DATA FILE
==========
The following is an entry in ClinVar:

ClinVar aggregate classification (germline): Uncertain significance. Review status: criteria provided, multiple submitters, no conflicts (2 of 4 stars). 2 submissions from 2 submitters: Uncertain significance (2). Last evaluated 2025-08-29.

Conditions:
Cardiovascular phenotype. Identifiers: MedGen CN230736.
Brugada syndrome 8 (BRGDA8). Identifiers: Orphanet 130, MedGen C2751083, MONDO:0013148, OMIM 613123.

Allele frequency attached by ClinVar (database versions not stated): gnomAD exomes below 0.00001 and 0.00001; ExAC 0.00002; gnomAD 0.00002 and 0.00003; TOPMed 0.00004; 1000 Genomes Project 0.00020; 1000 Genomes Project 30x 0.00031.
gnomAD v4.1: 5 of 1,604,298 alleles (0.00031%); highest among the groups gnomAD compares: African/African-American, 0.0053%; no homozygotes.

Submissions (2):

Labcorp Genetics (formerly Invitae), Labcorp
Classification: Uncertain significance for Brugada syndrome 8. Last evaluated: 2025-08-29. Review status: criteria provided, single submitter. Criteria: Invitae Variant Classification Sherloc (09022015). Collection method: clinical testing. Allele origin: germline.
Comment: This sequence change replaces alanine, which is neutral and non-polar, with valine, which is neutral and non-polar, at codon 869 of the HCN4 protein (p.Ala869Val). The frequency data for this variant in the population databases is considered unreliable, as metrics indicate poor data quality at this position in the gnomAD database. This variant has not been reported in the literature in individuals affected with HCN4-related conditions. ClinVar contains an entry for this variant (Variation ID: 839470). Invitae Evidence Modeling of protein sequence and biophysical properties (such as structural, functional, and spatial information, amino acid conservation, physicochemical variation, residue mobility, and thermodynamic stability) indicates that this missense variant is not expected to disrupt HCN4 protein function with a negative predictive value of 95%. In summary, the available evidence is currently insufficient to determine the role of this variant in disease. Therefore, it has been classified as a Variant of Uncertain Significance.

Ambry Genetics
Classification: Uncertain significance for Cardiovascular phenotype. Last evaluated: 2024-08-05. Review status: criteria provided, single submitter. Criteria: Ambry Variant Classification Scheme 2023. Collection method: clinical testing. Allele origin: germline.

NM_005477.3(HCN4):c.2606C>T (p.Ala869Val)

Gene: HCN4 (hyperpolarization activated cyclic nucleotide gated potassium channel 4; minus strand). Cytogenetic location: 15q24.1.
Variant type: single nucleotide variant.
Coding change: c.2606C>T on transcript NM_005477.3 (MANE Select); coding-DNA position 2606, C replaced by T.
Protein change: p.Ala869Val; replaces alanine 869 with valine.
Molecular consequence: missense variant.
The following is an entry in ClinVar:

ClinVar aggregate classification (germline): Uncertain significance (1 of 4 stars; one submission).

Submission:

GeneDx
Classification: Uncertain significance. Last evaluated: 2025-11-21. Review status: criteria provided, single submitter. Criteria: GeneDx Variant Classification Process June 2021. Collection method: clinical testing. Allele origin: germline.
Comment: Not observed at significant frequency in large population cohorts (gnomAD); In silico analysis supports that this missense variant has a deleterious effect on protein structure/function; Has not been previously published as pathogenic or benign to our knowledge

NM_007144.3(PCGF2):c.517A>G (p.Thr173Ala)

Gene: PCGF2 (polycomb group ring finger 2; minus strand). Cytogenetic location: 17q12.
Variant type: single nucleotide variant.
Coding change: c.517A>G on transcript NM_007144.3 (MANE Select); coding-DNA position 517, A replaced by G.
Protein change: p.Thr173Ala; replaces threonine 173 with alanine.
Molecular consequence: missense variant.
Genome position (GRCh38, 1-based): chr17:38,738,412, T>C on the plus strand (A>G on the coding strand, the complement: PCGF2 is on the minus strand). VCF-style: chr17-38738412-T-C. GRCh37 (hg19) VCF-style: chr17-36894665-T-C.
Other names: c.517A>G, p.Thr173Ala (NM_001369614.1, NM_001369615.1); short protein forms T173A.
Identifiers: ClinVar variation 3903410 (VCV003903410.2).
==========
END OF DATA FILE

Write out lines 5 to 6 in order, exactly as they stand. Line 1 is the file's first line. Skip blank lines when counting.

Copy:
Brugada syndrome 8 (BRGDA8). Identifiers: Orphanet 130, MedGen C2751083, MONDO:0013148, OMIM 613123.

Allele frequency attached by ClinVar (database versions not stated): gnomAD exomes below 0.00001 and 0.00001; ExAC 0.00002; gnomAD 0.00002 and 0.00003; TOPMed 0.00004; 1000 Genomes Project 0.00020; 1000 Genomes Project 30x 0.00031.